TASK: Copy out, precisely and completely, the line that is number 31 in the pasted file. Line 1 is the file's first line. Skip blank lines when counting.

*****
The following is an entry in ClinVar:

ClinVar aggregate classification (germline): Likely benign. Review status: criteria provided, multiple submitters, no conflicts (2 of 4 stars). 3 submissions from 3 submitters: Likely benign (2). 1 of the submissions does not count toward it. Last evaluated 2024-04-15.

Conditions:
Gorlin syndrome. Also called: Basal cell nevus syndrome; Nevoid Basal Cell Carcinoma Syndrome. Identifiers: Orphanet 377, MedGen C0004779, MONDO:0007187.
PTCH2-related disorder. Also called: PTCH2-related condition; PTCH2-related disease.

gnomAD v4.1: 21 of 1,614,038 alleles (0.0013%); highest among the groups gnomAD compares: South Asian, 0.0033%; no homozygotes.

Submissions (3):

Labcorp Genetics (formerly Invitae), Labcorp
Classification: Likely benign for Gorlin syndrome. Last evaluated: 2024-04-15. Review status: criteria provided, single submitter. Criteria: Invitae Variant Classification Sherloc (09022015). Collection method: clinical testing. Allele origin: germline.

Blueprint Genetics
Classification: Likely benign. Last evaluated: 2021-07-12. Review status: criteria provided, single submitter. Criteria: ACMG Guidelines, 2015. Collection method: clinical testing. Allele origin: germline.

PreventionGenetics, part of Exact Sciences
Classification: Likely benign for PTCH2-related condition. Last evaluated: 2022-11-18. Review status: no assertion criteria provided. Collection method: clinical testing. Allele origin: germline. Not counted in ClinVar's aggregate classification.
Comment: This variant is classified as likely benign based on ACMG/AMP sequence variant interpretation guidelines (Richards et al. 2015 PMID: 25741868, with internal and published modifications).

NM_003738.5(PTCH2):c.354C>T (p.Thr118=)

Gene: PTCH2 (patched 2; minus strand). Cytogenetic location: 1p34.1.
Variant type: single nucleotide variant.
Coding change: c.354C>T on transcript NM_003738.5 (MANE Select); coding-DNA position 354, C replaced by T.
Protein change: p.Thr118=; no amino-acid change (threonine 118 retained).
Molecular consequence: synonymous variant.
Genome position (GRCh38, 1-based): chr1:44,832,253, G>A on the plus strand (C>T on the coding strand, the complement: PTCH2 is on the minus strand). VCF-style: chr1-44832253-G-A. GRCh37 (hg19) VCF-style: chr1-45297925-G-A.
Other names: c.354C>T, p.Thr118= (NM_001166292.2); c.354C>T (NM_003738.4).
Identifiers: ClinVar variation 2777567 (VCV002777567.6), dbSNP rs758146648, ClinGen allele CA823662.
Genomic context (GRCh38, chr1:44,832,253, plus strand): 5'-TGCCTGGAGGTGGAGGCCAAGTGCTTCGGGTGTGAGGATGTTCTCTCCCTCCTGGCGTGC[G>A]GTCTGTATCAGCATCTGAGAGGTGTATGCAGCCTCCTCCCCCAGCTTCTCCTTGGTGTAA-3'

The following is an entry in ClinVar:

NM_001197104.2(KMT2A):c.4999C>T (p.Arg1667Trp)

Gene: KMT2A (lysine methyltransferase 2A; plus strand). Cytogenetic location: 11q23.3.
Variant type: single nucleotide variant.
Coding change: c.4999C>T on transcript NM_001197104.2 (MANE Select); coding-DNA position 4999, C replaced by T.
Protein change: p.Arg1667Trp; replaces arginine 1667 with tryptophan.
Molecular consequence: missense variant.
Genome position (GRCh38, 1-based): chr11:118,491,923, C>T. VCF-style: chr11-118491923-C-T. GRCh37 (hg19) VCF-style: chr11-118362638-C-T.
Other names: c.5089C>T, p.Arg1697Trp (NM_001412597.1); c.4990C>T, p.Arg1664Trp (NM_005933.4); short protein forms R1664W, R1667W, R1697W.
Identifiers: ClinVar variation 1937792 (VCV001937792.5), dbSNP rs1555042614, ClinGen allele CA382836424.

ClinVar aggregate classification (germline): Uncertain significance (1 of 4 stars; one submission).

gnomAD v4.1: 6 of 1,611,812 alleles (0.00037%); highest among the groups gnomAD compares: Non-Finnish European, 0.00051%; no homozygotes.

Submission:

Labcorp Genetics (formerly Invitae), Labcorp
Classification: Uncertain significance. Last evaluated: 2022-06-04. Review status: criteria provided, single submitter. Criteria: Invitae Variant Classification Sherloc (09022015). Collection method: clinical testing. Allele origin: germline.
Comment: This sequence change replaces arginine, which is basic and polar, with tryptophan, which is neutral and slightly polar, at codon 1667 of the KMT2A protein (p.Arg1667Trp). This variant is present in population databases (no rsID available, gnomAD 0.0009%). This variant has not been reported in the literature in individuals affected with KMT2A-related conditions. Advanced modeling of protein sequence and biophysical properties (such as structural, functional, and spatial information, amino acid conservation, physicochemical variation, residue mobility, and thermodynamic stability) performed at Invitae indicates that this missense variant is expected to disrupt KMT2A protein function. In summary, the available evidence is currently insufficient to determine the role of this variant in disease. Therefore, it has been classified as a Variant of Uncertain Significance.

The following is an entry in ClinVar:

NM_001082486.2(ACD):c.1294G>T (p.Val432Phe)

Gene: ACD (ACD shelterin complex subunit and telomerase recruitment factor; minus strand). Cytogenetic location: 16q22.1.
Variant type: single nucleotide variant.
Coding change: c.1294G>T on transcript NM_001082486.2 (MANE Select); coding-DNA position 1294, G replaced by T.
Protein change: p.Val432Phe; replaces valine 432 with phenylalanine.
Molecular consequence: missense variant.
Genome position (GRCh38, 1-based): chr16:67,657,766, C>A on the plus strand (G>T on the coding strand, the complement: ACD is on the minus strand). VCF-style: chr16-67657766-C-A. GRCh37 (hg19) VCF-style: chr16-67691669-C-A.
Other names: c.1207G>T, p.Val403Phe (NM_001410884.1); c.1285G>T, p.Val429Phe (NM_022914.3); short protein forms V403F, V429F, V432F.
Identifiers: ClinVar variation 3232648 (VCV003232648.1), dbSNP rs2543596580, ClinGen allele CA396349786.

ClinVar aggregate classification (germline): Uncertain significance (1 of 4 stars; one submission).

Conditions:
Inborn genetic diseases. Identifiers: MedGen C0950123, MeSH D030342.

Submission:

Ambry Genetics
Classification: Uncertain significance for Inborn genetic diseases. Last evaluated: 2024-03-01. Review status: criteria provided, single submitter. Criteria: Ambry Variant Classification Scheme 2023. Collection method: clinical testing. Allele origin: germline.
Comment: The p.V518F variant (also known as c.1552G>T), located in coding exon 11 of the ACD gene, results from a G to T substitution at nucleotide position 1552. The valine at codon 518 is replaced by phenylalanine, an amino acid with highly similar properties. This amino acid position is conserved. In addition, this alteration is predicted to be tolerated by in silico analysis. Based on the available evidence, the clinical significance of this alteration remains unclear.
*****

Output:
Molecular consequence: missense variant.